Generally, myopia first occurs in school-age children. Because the eye continues to grow during childhood, it typically progresses until about age 20. In mainland China, Hong Kong, Taiwan, Japan, South Korea, and Singapore, the prevalence of myopia is between 80 percent and 90 percent in students completing secondary education.3 Later in life, if not treated properly, high levels of myopia may increase a person's risk of developing serious ocular health problems such as retinal damage, cataract and glaucoma, which can lead to vision loss and blindness.
Orthokeratology (also known as Ortho-K, corneal reshaping, and corneal refractive therapy [CRT]) is a non-surgical, option used to treat nearsightedness and low degrees of astigmatism using therapeutic contact lenses worn overnight. While asleep, the lenses gently reshape the front surface of the eye (cornea), resulting in clear vision the following day after the therapeutic CRT lenses are removed.
"Various optical approaches to the control of myopia progression have been evaluated over the past few decades, and numerous studies have demonstrated that overnight cornea-reshaping contact lenses are both a safe and effective treatment for slowing and reducing the progression of myopia in children," says Maria Liu, OD, PhD, assistant professor of clinical optometry at the University of California, Berkeley (UCB) and founder and chief of UCB's Myopia Control Clinic. The clinic specializes in direct patient care and supervising optometry residents in optometric care of children and young adults with progressive or high myopia.
"Studies also have shown that 75 percent of children are capable of wearing corneal reshaping contact lenses4 and that this treatment method is as effective as other methods of treating myopia such as soft contact lenses, rigid gas permeable lenses, and eyeglasses in children," adds Dr. Liu. "Of course, selecting the appropriate vision correction option should be made after a discussion between the eye care practitioner, the parents, and the child."
"Dramatic increases in and projections for the prevalence of myopia world-wide are a serious public health concern," notes Richard Jeffries, president, Paragon Vision Sciences. "The practice of using overnight corneal reshaping with contact lenses to treat myopia is global and growing. With the availability of Paragon CRT® Contact Lenses in China, eye care practitioners have another evidence-based treatment option to help them treat myopia in children that may also contribute to preventing potential myopic-related ocular complications and vision loss from occurring later in life."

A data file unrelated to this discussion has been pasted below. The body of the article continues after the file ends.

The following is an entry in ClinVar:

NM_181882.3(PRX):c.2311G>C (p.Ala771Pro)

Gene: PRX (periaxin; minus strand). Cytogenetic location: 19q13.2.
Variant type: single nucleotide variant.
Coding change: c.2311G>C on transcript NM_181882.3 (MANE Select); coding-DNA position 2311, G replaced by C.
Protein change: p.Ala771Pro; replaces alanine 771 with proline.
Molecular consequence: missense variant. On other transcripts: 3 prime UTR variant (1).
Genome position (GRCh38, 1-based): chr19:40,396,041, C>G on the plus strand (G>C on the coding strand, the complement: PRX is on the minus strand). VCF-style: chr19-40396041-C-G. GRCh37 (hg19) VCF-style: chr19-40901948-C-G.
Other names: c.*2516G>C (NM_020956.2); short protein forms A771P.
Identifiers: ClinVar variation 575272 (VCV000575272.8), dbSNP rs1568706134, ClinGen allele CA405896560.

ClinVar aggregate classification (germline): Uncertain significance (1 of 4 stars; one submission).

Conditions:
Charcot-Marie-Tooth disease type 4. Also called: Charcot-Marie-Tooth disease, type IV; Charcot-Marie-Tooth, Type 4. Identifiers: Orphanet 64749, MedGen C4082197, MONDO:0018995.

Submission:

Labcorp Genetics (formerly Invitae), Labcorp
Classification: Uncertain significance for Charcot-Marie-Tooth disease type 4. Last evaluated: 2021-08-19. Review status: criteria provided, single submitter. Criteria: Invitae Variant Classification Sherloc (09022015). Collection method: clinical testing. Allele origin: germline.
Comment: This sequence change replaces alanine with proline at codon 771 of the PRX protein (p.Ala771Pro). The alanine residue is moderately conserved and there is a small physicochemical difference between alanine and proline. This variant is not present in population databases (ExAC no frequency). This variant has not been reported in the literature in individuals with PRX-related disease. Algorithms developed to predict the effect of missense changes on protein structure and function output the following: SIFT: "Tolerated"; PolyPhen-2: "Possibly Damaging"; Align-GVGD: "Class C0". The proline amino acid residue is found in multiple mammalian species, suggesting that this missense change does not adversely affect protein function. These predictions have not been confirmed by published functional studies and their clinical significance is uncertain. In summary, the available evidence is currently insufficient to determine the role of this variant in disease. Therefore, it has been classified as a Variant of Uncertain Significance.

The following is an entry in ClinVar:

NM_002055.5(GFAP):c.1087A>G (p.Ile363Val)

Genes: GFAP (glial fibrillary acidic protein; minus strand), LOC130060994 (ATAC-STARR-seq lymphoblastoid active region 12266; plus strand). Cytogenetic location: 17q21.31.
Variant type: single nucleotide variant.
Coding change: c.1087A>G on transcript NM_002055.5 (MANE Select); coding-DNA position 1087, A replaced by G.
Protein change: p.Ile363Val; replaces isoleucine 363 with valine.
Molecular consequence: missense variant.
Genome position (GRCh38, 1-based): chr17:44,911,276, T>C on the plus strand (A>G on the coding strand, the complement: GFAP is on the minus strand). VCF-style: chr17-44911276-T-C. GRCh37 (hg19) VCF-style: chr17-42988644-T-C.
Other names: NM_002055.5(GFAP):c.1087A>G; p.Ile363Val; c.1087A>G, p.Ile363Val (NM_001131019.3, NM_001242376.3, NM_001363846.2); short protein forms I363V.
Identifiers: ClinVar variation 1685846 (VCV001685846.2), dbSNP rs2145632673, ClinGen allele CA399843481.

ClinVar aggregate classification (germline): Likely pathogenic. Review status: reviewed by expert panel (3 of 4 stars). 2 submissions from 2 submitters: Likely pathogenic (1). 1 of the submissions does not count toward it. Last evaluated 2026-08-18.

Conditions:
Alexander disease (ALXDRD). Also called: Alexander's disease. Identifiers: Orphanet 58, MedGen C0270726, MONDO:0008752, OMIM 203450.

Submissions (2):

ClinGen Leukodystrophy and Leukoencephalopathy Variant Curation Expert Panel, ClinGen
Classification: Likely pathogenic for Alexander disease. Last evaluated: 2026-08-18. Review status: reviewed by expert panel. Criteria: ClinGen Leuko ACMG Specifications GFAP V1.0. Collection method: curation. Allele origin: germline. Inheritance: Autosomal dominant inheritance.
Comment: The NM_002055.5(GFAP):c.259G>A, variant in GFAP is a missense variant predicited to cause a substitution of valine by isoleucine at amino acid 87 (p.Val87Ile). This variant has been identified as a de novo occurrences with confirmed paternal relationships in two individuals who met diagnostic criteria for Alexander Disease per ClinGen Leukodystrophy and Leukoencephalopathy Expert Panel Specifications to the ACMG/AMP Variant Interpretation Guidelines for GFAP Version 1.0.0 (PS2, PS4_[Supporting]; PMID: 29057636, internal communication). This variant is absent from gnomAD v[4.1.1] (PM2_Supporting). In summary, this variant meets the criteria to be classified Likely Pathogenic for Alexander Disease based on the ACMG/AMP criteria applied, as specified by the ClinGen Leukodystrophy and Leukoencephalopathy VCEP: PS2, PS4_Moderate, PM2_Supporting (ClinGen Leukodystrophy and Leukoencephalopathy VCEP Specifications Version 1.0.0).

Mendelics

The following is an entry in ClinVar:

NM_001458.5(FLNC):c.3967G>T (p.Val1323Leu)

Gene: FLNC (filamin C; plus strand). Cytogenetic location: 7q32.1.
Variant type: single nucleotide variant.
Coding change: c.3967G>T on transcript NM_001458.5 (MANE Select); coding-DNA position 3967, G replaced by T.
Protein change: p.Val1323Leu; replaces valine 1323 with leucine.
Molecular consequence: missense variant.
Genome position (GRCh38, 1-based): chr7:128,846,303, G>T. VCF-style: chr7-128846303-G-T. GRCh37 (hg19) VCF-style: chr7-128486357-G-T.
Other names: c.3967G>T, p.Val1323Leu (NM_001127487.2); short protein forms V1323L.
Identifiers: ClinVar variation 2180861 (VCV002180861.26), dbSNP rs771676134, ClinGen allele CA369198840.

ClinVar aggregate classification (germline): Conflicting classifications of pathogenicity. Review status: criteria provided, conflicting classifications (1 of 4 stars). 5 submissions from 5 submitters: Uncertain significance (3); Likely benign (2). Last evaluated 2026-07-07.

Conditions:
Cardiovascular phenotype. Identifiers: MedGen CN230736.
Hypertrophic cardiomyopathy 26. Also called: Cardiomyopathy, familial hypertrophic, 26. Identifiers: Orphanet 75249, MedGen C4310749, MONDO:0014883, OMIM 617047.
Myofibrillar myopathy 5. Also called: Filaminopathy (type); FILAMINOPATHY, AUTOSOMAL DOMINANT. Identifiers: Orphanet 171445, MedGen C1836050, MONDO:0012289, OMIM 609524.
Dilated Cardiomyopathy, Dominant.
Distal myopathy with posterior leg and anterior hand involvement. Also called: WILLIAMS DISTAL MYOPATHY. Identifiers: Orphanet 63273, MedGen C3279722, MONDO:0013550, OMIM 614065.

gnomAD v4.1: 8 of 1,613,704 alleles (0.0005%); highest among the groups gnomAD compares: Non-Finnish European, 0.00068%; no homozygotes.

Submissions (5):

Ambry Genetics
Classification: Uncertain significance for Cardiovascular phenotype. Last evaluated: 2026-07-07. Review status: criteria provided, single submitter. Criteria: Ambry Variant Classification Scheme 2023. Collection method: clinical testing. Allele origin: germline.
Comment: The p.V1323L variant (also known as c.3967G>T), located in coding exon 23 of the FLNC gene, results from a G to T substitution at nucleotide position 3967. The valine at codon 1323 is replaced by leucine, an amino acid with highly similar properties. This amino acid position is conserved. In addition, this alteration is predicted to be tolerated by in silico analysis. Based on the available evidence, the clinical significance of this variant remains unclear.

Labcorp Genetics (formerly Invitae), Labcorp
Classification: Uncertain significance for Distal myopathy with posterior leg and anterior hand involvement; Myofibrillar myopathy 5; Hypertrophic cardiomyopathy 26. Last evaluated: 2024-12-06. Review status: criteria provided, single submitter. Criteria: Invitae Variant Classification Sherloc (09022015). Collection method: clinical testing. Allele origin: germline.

Essilor China will serve as the exclusive distributor for Paragon CRT® Contact Lenses in China. The lenses will be widely available to eye care practitioners within the next few months.
About Paragon Vision Sciences
Paragon Vision Sciences is dedicated to improving lives through better vision. For more than 40 years, Paragon Vision Sciences' commitment to research and development of advanced polymerizations for gas permeable materials, along with the company's sharp focus on technologically advanced ocular device design and superior manufacturing standards in the corneal reshaping/orthokeratology and scleral categories, has established Paragon as an industry leader in serving the global specialty contact lens market. With over 1.5 million lenses sold in 50 countries, Paragon CRT® Contact Lenses are the choice of many eye care practitioners for the management of myopia. For more information, visit www.paragonvision.com.
Important Information for Contact Lens Wearers: Paragon CRT® Contact Lenses are indicated for use in the reduction of myopic refractive error in non-diseased eyes. The lenses are indicated for overnight wear with removal during all or part of each following day in a Corneal Refractive Therapy fitting program for the temporary reduction of myopia. As with any contact lens, eye problems, including corneal ulcers, can develop. If a wearer experiences eye discomfort, excessive tearing, vision changes, or redness of the eye, immediately remove the lenses and do not wear them until instructed to do so by the eye care practitioner.
WARNING: The risk of ulcerative keratitis has been shown to be greater among wearers of extended wear lenses than among wearers of daily wear lenses. The risk among extended wear lens wearers increases with the number of consecutive days that lenses are worn between removals, beginning with the first overnight use. This risk can be reduced by carefully following directions for routine lens care, including cleaning of the lens storage case.